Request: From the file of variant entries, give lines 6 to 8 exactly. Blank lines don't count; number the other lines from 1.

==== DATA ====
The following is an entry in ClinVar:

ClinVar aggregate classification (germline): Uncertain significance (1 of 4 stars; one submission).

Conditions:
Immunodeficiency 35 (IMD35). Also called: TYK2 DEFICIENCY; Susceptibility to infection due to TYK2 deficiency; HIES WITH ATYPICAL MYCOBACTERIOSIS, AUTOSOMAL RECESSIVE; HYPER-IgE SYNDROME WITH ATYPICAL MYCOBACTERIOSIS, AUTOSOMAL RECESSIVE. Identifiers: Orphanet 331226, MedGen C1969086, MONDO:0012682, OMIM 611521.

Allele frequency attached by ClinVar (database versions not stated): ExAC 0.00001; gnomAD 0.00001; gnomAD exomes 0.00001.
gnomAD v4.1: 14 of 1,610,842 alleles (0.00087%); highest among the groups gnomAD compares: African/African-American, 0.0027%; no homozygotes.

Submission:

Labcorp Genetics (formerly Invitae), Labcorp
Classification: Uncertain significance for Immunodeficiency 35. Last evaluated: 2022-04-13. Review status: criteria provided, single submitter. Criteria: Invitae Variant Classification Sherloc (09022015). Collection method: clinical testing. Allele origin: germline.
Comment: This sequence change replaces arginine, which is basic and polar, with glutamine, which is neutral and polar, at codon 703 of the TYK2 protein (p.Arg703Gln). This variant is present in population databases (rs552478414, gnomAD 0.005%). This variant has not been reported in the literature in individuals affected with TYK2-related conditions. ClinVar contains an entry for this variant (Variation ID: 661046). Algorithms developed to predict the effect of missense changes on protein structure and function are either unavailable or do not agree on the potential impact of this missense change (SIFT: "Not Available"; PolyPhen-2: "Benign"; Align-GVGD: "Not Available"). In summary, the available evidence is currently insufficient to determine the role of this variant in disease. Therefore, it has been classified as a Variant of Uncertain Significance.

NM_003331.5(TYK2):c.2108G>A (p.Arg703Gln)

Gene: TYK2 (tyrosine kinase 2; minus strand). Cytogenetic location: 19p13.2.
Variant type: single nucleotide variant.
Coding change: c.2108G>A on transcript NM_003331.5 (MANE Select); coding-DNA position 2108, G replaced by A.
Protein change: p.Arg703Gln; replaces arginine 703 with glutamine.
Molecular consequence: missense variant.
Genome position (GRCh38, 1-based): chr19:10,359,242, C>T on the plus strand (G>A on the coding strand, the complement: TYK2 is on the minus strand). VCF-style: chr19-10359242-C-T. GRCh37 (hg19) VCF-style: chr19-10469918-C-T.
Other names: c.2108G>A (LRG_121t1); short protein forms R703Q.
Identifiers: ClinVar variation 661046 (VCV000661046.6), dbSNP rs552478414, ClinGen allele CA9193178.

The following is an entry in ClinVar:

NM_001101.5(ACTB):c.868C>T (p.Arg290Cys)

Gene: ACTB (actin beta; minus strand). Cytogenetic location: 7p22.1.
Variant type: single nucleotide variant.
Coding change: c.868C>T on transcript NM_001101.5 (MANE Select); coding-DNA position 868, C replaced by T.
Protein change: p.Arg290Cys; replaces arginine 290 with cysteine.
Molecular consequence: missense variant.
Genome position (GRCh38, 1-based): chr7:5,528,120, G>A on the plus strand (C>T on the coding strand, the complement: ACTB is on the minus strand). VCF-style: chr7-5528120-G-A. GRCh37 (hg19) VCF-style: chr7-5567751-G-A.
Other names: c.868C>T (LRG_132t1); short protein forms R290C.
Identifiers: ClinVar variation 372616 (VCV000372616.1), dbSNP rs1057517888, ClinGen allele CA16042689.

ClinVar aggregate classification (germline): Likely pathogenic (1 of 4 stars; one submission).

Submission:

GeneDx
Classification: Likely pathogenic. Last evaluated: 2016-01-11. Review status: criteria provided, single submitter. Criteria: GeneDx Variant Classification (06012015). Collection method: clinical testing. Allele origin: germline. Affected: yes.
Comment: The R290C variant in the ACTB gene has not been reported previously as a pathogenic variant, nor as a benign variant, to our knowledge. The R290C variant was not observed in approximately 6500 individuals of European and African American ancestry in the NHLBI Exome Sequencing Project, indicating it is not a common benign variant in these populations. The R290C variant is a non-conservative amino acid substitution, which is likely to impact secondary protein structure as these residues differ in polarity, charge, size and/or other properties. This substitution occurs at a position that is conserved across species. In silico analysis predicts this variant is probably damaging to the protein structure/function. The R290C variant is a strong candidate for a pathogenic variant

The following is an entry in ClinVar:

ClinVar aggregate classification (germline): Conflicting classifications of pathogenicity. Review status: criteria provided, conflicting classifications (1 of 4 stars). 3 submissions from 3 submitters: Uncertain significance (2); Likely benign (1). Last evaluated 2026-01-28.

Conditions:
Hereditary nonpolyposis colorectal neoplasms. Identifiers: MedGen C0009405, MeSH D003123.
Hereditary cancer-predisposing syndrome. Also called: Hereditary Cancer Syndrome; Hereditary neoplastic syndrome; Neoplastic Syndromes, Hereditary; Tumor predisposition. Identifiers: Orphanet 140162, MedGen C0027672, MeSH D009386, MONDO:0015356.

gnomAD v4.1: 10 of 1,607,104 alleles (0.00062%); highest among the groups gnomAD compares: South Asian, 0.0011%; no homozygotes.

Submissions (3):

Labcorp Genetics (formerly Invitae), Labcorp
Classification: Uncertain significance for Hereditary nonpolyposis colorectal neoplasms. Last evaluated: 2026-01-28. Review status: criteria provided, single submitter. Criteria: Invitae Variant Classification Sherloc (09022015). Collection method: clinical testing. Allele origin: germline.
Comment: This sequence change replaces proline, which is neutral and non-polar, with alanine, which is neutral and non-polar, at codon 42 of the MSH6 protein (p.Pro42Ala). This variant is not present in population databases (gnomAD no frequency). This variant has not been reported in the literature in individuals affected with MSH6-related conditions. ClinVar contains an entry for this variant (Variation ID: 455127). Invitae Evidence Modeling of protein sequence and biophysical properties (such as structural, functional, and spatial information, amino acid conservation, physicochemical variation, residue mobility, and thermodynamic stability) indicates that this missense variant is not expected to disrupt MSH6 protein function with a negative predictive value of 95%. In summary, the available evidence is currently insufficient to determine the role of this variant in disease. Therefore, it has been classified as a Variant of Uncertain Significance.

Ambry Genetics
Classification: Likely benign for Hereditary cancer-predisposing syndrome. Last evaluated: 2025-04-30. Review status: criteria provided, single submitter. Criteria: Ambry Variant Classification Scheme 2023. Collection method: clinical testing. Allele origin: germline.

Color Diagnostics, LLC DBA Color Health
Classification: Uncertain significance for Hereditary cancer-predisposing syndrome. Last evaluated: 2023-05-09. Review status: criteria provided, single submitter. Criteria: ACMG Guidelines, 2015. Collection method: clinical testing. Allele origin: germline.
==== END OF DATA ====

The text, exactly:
gnomAD v4.1: 14 of 1,610,842 alleles (0.00087%); highest among the groups gnomAD compares: African/African-American, 0.0027%; no homozygotes.

Submission:

Labcorp Genetics (formerly Invitae), Labcorp